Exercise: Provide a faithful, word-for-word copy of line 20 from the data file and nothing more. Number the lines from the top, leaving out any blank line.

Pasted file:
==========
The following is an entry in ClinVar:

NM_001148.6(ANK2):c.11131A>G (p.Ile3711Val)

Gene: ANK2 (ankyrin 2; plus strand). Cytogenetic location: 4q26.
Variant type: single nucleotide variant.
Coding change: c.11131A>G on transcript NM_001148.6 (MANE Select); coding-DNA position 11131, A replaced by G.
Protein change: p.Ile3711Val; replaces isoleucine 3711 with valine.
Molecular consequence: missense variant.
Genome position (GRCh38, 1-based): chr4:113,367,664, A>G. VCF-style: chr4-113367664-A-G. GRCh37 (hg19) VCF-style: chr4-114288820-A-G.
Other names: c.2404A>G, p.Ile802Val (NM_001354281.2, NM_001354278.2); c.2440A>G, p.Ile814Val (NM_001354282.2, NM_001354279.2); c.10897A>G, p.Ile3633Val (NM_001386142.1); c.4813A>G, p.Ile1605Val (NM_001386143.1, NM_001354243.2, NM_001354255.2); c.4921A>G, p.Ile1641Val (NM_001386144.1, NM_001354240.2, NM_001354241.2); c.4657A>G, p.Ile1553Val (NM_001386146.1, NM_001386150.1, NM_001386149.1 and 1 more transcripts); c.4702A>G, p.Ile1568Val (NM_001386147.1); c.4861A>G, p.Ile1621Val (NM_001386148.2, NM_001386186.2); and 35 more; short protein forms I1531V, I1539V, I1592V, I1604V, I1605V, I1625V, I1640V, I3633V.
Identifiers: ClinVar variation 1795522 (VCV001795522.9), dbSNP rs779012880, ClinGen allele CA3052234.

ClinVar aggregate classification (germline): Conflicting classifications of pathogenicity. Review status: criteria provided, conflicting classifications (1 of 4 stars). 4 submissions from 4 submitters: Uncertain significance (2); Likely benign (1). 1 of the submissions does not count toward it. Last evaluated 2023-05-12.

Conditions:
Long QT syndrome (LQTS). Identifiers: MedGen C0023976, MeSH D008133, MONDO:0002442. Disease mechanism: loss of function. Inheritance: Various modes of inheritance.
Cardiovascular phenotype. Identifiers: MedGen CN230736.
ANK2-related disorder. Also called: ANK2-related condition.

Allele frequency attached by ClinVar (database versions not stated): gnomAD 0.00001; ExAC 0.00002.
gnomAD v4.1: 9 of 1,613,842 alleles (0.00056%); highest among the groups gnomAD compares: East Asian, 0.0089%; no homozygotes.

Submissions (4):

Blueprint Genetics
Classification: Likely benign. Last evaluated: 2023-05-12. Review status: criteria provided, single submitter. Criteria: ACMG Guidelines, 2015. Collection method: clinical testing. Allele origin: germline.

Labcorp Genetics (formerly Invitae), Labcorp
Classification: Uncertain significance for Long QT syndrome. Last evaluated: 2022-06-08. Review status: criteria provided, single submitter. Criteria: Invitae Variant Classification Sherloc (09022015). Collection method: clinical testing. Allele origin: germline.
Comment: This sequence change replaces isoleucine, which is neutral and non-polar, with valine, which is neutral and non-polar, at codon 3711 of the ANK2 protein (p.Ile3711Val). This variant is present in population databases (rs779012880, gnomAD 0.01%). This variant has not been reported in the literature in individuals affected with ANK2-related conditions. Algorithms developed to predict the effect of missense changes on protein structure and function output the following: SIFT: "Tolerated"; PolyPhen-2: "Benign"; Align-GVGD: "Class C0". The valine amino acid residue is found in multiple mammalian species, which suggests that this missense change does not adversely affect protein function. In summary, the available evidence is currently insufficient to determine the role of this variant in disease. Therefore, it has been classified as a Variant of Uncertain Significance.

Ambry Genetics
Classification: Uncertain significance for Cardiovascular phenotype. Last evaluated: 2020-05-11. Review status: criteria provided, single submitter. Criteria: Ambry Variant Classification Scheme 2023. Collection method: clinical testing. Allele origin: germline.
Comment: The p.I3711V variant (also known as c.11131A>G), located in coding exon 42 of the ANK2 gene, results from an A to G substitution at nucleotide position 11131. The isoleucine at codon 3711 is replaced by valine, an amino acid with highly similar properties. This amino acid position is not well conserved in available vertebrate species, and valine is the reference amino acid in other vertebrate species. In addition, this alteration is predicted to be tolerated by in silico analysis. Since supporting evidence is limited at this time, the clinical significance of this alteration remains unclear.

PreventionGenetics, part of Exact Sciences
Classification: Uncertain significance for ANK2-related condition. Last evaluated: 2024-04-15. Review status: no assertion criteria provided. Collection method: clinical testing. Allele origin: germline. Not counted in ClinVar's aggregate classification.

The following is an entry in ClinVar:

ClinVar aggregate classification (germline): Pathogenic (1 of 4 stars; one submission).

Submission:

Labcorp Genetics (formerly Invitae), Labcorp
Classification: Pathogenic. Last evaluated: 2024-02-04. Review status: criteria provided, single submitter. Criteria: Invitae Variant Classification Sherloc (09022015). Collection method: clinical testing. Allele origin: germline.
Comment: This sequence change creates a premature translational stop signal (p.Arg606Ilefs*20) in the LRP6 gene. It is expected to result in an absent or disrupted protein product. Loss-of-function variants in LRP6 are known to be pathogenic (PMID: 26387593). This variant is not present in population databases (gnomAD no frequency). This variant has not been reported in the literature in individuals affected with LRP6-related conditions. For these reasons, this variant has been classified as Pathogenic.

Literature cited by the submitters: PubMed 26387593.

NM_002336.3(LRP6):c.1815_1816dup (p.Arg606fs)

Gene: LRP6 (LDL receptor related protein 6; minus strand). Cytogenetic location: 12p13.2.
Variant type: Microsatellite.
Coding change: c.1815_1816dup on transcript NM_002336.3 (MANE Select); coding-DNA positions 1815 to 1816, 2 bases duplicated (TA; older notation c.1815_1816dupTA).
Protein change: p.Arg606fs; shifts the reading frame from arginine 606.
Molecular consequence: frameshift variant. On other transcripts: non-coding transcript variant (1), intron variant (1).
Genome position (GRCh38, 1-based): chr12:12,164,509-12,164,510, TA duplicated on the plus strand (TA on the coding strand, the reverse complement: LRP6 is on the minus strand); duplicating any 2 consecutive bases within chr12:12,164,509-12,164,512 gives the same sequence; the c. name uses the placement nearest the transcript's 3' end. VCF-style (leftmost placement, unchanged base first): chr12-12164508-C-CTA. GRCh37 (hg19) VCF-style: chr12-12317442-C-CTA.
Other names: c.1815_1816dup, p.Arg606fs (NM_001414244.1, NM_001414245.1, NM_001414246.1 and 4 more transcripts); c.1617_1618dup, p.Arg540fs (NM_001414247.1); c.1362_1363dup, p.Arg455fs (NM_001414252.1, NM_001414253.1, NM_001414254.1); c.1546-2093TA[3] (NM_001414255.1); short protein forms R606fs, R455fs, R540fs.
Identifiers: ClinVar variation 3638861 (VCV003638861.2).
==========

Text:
Classification: Likely benign. Last evaluated: 2023-05-12. Review status: criteria provided, single submitter. Criteria: ACMG Guidelines, 2015. Collection method: clinical testing. Allele origin: germline.